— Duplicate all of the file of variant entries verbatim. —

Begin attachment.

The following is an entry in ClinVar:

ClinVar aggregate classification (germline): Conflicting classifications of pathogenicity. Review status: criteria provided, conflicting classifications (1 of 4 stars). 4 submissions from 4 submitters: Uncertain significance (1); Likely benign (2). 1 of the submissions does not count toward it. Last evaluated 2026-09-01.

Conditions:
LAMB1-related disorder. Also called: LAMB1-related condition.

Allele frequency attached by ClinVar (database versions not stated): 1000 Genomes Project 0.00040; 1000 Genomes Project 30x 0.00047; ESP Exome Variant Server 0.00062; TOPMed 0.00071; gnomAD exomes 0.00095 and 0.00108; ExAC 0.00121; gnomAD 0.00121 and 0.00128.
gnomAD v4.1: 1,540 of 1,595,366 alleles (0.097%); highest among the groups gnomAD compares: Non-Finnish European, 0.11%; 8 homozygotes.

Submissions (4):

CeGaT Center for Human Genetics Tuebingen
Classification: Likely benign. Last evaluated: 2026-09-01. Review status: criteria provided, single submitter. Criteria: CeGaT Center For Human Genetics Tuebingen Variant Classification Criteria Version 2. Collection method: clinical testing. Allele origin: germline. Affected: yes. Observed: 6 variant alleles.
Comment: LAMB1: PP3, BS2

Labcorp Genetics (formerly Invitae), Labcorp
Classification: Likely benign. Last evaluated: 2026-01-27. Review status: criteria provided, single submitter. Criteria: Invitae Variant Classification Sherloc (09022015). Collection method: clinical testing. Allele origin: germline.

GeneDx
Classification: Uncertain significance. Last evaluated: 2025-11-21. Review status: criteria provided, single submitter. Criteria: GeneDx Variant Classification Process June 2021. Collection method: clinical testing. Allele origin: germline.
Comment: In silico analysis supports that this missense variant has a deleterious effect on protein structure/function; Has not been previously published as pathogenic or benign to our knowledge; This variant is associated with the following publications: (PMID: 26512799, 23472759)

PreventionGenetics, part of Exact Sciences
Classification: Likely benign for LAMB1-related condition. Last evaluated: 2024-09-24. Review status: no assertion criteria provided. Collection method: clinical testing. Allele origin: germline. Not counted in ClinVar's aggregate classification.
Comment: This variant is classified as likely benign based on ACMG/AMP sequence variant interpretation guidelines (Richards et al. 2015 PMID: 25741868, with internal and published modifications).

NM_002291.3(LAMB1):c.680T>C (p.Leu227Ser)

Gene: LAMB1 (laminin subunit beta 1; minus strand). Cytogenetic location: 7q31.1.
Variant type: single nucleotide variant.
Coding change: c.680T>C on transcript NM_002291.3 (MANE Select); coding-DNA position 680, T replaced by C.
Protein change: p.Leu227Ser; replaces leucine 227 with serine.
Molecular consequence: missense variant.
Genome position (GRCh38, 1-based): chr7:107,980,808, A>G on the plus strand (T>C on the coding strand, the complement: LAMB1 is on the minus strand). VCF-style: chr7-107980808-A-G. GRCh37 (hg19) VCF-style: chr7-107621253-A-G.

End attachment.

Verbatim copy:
The following is an entry in ClinVar:

ClinVar aggregate classification (germline): Conflicting classifications of pathogenicity. Review status: criteria provided, conflicting classifications (1 of 4 stars). 4 submissions from 4 submitters: Uncertain significance (1); Likely benign (2). 1 of the submissions does not count toward it. Last evaluated 2026-09-01.

Conditions:
LAMB1-related disorder. Also called: LAMB1-related condition.

Allele frequency attached by ClinVar (database versions not stated): 1000 Genomes Project 0.00040; 1000 Genomes Project 30x 0.00047; ESP Exome Variant Server 0.00062; TOPMed 0.00071; gnomAD exomes 0.00095 and 0.00108; ExAC 0.00121; gnomAD 0.00121 and 0.00128.
gnomAD v4.1: 1,540 of 1,595,366 alleles (0.097%); highest among the groups gnomAD compares: Non-Finnish European, 0.11%; 8 homozygotes.

Submissions (4):

CeGaT Center for Human Genetics Tuebingen
Classification: Likely benign. Last evaluated: 2026-09-01. Review status: criteria provided, single submitter. Criteria: CeGaT Center For Human Genetics Tuebingen Variant Classification Criteria Version 2. Collection method: clinical testing. Allele origin: germline. Affected: yes. Observed: 6 variant alleles.
Comment: LAMB1: PP3, BS2

Labcorp Genetics (formerly Invitae), Labcorp
Classification: Likely benign. Last evaluated: 2026-01-27. Review status: criteria provided, single submitter. Criteria: Invitae Variant Classification Sherloc (09022015). Collection method: clinical testing. Allele origin: germline.

GeneDx
Classification: Uncertain significance. Last evaluated: 2025-11-21. Review status: criteria provided, single submitter. Criteria: GeneDx Variant Classification Process June 2021. Collection method: clinical testing. Allele origin: germline.
Comment: In silico analysis supports that this missense variant has a deleterious effect on protein structure/function; Has not been previously published as pathogenic or benign to our knowledge; This variant is associated with the following publications: (PMID: 26512799, 23472759)

PreventionGenetics, part of Exact Sciences
Classification: Likely benign for LAMB1-related condition. Last evaluated: 2024-09-24. Review status: no assertion criteria provided. Collection method: clinical testing. Allele origin: germline. Not counted in ClinVar's aggregate classification.
Comment: This variant is classified as likely benign based on ACMG/AMP sequence variant interpretation guidelines (Richards et al. 2015 PMID: 25741868, with internal and published modifications).

NM_002291.3(LAMB1):c.680T>C (p.Leu227Ser)

Gene: LAMB1 (laminin subunit beta 1; minus strand). Cytogenetic location: 7q31.1.
Variant type: single nucleotide variant.
Coding change: c.680T>C on transcript NM_002291.3 (MANE Select); coding-DNA position 680, T replaced by C.
Protein change: p.Leu227Ser; replaces leucine 227 with serine.
Molecular consequence: missense variant.
Genome position (GRCh38, 1-based): chr7:107,980,808, A>G on the plus strand (T>C on the coding strand, the complement: LAMB1 is on the minus strand). VCF-style: chr7-107980808-A-G. GRCh37 (hg19) VCF-style: chr7-107621253-A-G.